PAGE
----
Later years

By 1899 Webb was in poor health and losing money. His meagre savings were insufficient to build a cottage, so he accepted Caxtons, a four-bedroom sixteenth-century yeoman's house at Worth, near Crawley, Sussex, offered at a selflessly low rental by his friend William Scawen Blunt. After handing over his practice to his chief assistant George Jack, Webb moved on 4 January 1901 into Caxtons, where he spent a comfortable retirement, looked after by a housekeeper, Margaret Dickinson, whose two children also lived in the house. Rheumatism stopped him from earning by designing artefacts as he had intended, but his general health improved with physical work in the house and garden. He enjoyed walking in the nearby forest, friends' visits, reading, and trips to London to attend SPAB committee meetings. After suffering intermittent memory failure in his last years, Webb died peacefully at home at Caxtons on 17 April 1915. After his cremation at Golders Green on 20 April, his ashes were scattered on White Horse Hill, Berkshire. At his request, he has no memorial. Webb's estate was worth only £1643, but he left greater legacies in the foundation of the SPAB and in his approach to architectural design: an approach applicable at any time in any country with a heritage of traditional architecture. Examples of furniture designed by Webb are in the Victoria and Albert Museum, London, and at Kelmscott Manor. Standen, together with much of its Morris & Co. furniture, is now owned by the National Trust.

Sheila Kirk

Sources  

W. R. Lethaby, Philip Webb and his work, new edn (1979) · G. W. Taylor, letters to Philip Webb, V&A NAL, 86.SS.57 · Philip Webb to William Hale White, Central Library, Bedfordshire County Council, Bedford, Mark Rutherford Papers, MR 10/34 · S. Kirk, ‘Philip Webb (1831–1915): domestic architecture’, PhD diss., U. Newcastle, 1990 [incl. full lists of primary and secondary sources] · S. Kirk, Philip Webb [forthcoming] [a full life and work with lists of primary and secondary sources] · private information (2004) · Webb papers and drawings, priv. coll. · d. cert. · CGPLA Eng. & Wales (1915) · will, probate department of the principal registry of the family divison, London · J. Brandon-Jones, ‘Philip Webb’, Victorian architecture, ed. P. Ferriday (1963), 249–65 · E. Hollamby, Red House: Philip Webb (1991)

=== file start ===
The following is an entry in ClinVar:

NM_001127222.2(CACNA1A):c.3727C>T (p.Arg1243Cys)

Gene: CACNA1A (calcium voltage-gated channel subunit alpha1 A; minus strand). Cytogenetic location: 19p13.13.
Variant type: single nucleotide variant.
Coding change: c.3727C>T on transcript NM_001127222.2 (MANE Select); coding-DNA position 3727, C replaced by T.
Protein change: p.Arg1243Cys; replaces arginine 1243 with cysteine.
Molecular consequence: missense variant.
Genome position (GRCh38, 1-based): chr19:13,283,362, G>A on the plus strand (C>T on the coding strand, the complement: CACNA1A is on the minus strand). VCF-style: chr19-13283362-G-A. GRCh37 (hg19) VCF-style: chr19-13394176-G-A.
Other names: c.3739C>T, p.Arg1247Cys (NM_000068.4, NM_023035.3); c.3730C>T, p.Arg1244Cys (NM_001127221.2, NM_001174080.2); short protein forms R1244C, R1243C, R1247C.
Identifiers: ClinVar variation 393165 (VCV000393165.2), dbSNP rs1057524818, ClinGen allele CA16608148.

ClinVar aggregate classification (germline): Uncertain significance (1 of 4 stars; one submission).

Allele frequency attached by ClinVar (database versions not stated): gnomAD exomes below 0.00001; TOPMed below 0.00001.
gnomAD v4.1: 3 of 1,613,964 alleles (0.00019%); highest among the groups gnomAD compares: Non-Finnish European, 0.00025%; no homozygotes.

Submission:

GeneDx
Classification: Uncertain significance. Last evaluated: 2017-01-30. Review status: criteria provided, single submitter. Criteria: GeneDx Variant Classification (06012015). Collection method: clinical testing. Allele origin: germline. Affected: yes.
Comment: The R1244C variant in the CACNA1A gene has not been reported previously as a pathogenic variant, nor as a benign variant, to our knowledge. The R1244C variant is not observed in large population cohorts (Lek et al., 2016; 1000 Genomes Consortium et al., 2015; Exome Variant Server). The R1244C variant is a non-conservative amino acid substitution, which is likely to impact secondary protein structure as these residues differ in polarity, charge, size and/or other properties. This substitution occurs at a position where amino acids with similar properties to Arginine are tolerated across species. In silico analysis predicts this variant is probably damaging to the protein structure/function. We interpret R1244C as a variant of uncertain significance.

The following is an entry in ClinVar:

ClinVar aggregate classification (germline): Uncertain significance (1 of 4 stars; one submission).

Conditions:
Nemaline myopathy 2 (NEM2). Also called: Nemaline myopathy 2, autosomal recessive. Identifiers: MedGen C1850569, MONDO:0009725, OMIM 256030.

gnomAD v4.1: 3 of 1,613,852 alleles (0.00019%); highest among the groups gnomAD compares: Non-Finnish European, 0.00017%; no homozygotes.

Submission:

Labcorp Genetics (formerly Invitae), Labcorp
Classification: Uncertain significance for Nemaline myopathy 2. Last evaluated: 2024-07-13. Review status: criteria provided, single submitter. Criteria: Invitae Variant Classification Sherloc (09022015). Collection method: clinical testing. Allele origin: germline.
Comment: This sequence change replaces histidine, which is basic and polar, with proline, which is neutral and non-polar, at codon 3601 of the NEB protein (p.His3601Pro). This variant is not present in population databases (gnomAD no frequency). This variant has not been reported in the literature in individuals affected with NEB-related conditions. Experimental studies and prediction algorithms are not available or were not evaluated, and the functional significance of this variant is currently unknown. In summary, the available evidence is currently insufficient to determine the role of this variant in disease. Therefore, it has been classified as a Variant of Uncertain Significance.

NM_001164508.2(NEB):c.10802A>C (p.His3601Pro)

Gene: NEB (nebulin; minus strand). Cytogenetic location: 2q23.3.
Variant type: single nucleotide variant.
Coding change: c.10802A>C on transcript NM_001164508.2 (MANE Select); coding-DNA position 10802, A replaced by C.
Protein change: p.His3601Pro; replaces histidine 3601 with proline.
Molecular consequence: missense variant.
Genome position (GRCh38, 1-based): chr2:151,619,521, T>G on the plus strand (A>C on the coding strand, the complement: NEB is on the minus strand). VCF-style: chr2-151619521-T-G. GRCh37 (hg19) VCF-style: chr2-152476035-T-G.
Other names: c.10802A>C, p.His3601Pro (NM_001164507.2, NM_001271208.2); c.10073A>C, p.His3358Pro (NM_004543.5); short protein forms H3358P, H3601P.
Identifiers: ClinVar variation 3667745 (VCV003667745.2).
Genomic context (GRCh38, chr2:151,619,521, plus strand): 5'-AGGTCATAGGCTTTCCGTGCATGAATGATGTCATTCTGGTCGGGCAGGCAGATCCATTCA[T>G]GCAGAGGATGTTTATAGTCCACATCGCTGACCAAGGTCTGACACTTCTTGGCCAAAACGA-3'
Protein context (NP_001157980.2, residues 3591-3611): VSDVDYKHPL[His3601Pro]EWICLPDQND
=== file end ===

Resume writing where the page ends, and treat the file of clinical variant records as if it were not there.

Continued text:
Archives  

BL, letters, Add. MS 46354 · Courtauld Inst., corresp. · RIBA BAL, architectural drawings and notes relating to provenance of materials in the drawings collection · V&A NAL, letters, 86.SS.57, 86. TT.13, 86.TT.16 |  Bedford Central Library, corresp. with W. H. White · BL, letters to George Price Boyce, Add. MS 45354 · BL, corresp. with Sir Sydney Cockerell, Add. MSS 52760–52767 · BL, letters to Elizabeth Weston Wickham Flower, Add. MS 45355 · BL, letters to William Morris and Jane Morris and family, Add. MSS 45342–45343, 45346–45347 · Castle Howard, North Yorkshire, letters to ninth earl of Carlisle · FM Cam., letters to Charles Fairfax Murray · RIBA BAL, corresp. and papers relating to the Village Room, Arisaig, Inverness · U. Durham L., papers relating to Brampton church and other Howard properties · V&A NAL, corresp. with Sir Sydney Cockerell · V&A NAL, corresp., mainly with William Morris · W. Sussex RO, letters to J. S. Beale


Likenesses  

C. F. Murray, sepia, c.1869, repro. in Lethaby, Philip Webb and his work, frontispiece · C. F. Murray, wash drawing, 1873, NPG [see illus.] · E. Walker, photographs, NPG

Wealth at death  

£1643 2s. 2d.: probate, 7 July 1915, CGPLA Eng. & Wales